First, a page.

This is an extraordinary fall blooming sasanqua Camellia with very showy flowers and a nice upright habit. Large double cupped flowers emerge from a pink bud and unfurls to a pink edge with a white center. As the bloom ages it turns mostly to white with pink tinted flowers. Bloom appears from late September to late November. Glossy, very dark green leaves are formal in appearance and a great backdrop to the profuse 4″ wide flowers. Full sun to light shade in rich to average soil with regular summer water. This improves fall bloom. Otherwise very established shrubs can get through summer with just a few drinks. As with most sasanquas the flowers have an earthy, light, sweet scent. Long lived, hardy, easy to grow evergreen with a great season of bloom. Prune if needed AFTER flowering has ended. Wonderful as a stiff upright espalier which will protect the flowers from the vagaries of weather. Stunning in bloom. Tolerates hot aspects.. To 7′ x 6′ in 8 years.
Australian blue bell creeper is a tender evergreen vine that we adore for seasonal containers and its long season of bloom. Oblong mid green foliage lines woody twining stems. On wood from the previous season and new wood a continuous display of pendant small sky blue flowers. The clusters are both nestled in the foliage and on the exterior of the plant for a very complete show. Blooms continuously from May to as late as early August. Lozenged shaped blue drupes follow the flowers. A reserved growing vine to 6′ in a single season and branching well. Best in a container with a sturdy support such as a metal obelisk. Cold hardy to about 22ºF – and has great performance on the Oregon coast. Move containerized plants to an unseated garage to protect from temperatures below 20ºF. Most winters it is semi-deciduous no matter the weather, quickly gaining new foliage in spring. The dainty, profuse flowers give this member of the Pittosporum family charm. Very easy to grow. You may cut it almost to the ground in Spring to refresh and definitely apply a handful of all organic fertilizer. This vine can expend the nutrients from a container in a season. Regular H20 speeds new growth which in turn produces new flowers. Native to South Australia where it has escaped as an invasive in other parts of that continent. No problems here. Very pretty.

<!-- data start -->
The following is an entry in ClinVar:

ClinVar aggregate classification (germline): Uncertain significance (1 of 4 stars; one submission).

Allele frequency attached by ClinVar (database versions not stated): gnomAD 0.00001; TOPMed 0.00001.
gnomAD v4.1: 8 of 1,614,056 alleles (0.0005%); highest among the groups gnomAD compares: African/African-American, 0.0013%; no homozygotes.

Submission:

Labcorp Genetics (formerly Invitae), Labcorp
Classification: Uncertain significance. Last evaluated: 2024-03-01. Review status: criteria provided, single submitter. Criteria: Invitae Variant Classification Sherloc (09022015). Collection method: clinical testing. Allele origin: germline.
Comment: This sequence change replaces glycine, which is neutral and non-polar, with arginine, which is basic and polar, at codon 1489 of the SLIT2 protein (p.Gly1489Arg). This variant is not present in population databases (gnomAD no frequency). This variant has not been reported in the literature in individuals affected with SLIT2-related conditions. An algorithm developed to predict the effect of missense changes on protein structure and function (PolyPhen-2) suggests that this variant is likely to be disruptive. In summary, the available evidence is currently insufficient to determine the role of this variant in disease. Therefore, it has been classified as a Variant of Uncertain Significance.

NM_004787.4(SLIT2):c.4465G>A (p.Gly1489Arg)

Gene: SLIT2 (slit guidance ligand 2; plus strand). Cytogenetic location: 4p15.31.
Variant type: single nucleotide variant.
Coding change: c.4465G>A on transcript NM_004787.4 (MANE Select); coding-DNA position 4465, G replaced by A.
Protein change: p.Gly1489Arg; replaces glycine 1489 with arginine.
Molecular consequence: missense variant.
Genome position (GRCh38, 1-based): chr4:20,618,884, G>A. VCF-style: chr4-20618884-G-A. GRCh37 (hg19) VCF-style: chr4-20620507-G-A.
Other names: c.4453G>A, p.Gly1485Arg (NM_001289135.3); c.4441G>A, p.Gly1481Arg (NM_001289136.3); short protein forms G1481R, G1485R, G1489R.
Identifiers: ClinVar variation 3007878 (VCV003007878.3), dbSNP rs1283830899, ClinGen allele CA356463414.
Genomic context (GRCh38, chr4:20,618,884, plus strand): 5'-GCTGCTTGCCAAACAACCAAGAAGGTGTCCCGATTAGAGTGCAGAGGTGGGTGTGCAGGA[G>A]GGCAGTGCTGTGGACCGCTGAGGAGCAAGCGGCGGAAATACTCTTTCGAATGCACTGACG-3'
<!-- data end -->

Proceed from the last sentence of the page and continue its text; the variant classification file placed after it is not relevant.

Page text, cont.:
This is a great dwarf form of Alpine bottlebrush and its most useful for its size and shape than for expansive floral displays. However, when in bloom its beyond adorable. Slow growing rounded shrub to 1.5′ x 1.5′ after 7 years. The small needle-like leaves are medium green with a distinct ochre cast. Very tough evergreen for the most challenging sites. Accepts intense reflected heat, summer drought and arctic cold. This is a true alpine plant. No pruning necessary as it naturally assumes a dense rounded habit with no intervention. Good deer resistance. Excellent as in informal unpruned hedge. Accepts almost all soil types from saturated clay to sand. The diminutive flowers are actually small circular balls of light yellow stamens- adorable. Blooms May- June and possibly again in autumn. Native to the very highest elevations of Australia. Flowers are attractive to hummingbirds and butterflies. Combines well with wild flowers or perennials. Nice looking shrub all the time. This is an introduction from Desert Northwest Nursery. And its an excellent plant. Full sun- not tolerant of shade.
Incredibly useful and handsome and tough creeping evergreen ground cover. The fine interlaced leaves have a texture very much like plastic or tupperware. It creeps along forming tight rosettes that join. In summer the whole surface of this flush plant is covered in chartreuse yellow flowers. Not showy but conspicuous for a plant that looks uniform and green all year. One of the best ground covers between pavers as it can handle compacted soil better than other small scale ground covers. And this is a small scale ground cover, don’t try to cover acreage. Be reasonable and expect good coverage over a space no larger than 5′ x 5′. Glossy foliage sparkles when wet. Regular summer water speeds growth though it is tolerant of dry periods but not complete drought. Expect each 4″ plant to expand to the size of an apple pie in a season. Completely deer resistant. Top dress with compost every few years- especially if it is between pavers. To 1/4″ tall by 1′ wide. Full sun to the very lightest shade. Carrot family.
Coral Bells. This is the original species that lept into gardens nearly a century ago. Native to the mid and higher elevations of the southwestern U,S. this is a tough, beautiful, long blooming species that will live for decades in a garden. Maple shaped leaves, occasionally decorated with white form rosettes and in time colonies. In April to July a fantastic display of red flowers on 16″ straight stems. They create a pool of color above the plants. We love this species also for its ease of cultivation. Full sun to part shade in rich to average soil with light summer water, or none when a patch is established. Excellent long lasting haze of red color for the front of a border or with in other perennials. Adored by hummingbirds and moderately deer resistant. Very easy to transplant and move around where you need some color. Evergreen to semi evergreen foliage. Rosettes to 1.5′ wide. Indispensable, old fashioned but always beautiful and reliable. Avoid heavily compacted soils.